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Deciding against stem cell transplant for lymphoma.

(23 Posts)
VivaLeBeaver Sun 07-Apr-13 23:04:09

Was talking to my dad last night and he's saying that his consultant is now discussing stem cell transplant for his lymphoma. Without this treatment he will die.

Dad says he's not sure about having the treatment as another patient on the cancer ward told him he'd be an inpatient pretty much for a year....maybe two days home leave a week. Dad doesn't like the idea of spending that much time in hospital especially as there's a chance it might not work.

I can see why he wouldn't want to spend what time he has left in hospital.

Is he right though that he'd likely be in hospital for a year?

I've told him he needs to talk this through with his consultant as it might be different for him. A year sounded a long time, I'd assumed a few weeks.

SlambangSweepstakeQueen Sun 07-Apr-13 23:11:19

Sorry about your dad, Viva. He doesn't sound quite right to me (my friend has lymphoma).

Appropriate info here? ... www.cancerresearchuk.org/cancer-help/about-cancer/treatment/transplant/after-your-marrow-or-stem-cell-harvest

ChippingInIsEggceptional Sun 07-Apr-13 23:14:22

Viva - sorry to hear about your Dad sad I'm sorry, but I don't know the answer to you question - just wanted to send you a HUG x

expatinscotland Sun 07-Apr-13 23:23:47

There is A LOT of hospital time after allogenic stem-cell transplant, yes. Even after release, your infection risk is huge for a while post-transplant, and you must go back to hospital often for treatment and if you take any infection.

A lot of people hale it as a miracle, but when it comes to cancer, too many times, it's a last-ditch effort and sorry to say, it is risky. It can be argued it's trading one set of problems for another, depending on the type of cancer, and it's no guarantee against relapse.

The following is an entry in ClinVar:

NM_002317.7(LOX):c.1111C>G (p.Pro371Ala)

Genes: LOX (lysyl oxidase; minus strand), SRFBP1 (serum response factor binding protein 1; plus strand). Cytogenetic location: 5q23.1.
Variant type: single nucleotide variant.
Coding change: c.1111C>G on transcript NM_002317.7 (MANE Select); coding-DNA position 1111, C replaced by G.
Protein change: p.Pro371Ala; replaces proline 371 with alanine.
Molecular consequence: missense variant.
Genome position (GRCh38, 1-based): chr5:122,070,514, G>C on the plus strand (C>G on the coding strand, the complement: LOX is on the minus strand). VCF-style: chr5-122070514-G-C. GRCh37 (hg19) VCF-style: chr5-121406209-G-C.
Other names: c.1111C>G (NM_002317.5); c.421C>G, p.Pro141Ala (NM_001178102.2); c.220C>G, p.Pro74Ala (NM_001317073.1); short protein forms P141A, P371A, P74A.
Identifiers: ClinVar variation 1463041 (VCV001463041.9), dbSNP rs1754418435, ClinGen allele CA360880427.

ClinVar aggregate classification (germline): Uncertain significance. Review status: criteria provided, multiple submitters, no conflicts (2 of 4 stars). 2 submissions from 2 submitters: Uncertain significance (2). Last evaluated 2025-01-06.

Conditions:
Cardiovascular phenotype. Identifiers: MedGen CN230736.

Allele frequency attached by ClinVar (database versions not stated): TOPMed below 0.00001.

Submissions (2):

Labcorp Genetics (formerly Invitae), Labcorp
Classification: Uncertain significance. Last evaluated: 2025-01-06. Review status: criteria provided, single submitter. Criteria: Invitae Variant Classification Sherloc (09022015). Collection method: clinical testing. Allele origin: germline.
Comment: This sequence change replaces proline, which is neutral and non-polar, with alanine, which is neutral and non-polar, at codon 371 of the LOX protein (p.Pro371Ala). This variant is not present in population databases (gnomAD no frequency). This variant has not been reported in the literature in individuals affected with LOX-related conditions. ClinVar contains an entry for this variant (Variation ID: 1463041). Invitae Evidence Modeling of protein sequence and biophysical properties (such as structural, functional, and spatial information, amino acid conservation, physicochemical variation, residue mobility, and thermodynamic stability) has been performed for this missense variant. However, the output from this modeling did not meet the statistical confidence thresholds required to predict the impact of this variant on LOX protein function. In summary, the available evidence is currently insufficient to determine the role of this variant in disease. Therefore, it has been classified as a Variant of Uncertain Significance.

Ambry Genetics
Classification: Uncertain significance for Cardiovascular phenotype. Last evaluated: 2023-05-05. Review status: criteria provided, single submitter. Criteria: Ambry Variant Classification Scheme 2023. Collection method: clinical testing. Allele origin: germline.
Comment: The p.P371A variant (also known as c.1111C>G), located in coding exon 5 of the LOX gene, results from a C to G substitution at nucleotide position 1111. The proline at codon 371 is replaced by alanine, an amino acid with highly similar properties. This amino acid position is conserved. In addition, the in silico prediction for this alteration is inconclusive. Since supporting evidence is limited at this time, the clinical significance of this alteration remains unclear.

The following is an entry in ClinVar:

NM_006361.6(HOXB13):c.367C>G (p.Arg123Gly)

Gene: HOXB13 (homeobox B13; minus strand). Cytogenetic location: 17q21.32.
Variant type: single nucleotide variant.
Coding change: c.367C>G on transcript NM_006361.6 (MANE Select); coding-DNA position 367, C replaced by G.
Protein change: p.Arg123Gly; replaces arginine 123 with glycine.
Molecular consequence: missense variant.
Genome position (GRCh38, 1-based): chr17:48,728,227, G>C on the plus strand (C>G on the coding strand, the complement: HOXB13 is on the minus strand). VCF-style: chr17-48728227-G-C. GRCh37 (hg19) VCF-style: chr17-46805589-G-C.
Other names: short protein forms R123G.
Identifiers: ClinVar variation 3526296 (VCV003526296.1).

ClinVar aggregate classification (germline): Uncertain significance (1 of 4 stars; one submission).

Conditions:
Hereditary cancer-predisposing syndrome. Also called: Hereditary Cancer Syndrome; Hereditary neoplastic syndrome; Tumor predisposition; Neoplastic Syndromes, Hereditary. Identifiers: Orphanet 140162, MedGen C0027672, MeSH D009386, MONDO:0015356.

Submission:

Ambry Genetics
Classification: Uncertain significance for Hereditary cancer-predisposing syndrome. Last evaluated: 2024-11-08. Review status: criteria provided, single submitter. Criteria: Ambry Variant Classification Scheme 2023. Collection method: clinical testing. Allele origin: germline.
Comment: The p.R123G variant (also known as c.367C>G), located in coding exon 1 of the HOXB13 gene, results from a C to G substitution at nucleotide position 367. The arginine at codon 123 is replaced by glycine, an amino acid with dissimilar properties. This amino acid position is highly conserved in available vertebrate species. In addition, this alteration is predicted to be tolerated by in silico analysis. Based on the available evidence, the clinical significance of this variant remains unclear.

Also, the conditioning chemo for allogenic stem cell transplant is heavy duty. It can make you very sick and/or kill you - I know now of several adults, one personally, who ultimately died from it as they were so weakened.

Autologous one, of course, your own cells, somewhat different story.

TBH, depending on my age, if it were my only real option, I might decline myself.

He does need to speak with a consultant, but he should also be allowed to make his own decision about it.

Sorry he's in this situation.

stella1w Sun 07-Apr-13 23:25:58

My friend had this. She had no symtoms, but was told it was incurable. She had one round of chemo and then a stem cell transplant which involved v v v high doses of chemo. She was in hsopital for month, very ill from the treatment and in near isolation. She was discharged having been cleared but died two days later at home. Her sons refused an autopsy but it was as if her body couldn't take anymore. She could have lived a long time with the disease, or not. The stem cell transplant could have prolonged her life but it was never going to cure her and in the end, i think it killed her. She died six months after diagnosis and was fine at diagnosis but had endless chemo. So i understand ypou dad's reluctance. Sorry that you have to go through this.

VivaLeBeaver Sun 07-Apr-13 23:27:06

Thanks guys.

Slambam, that link talks about been in isolation for a few weeks which sounds better. The other patient my dad spoke to said he'd had to be in hospital for months before the transplant preparing him (I guess with chemo) for the transplant. But not everyone might need that hopefully.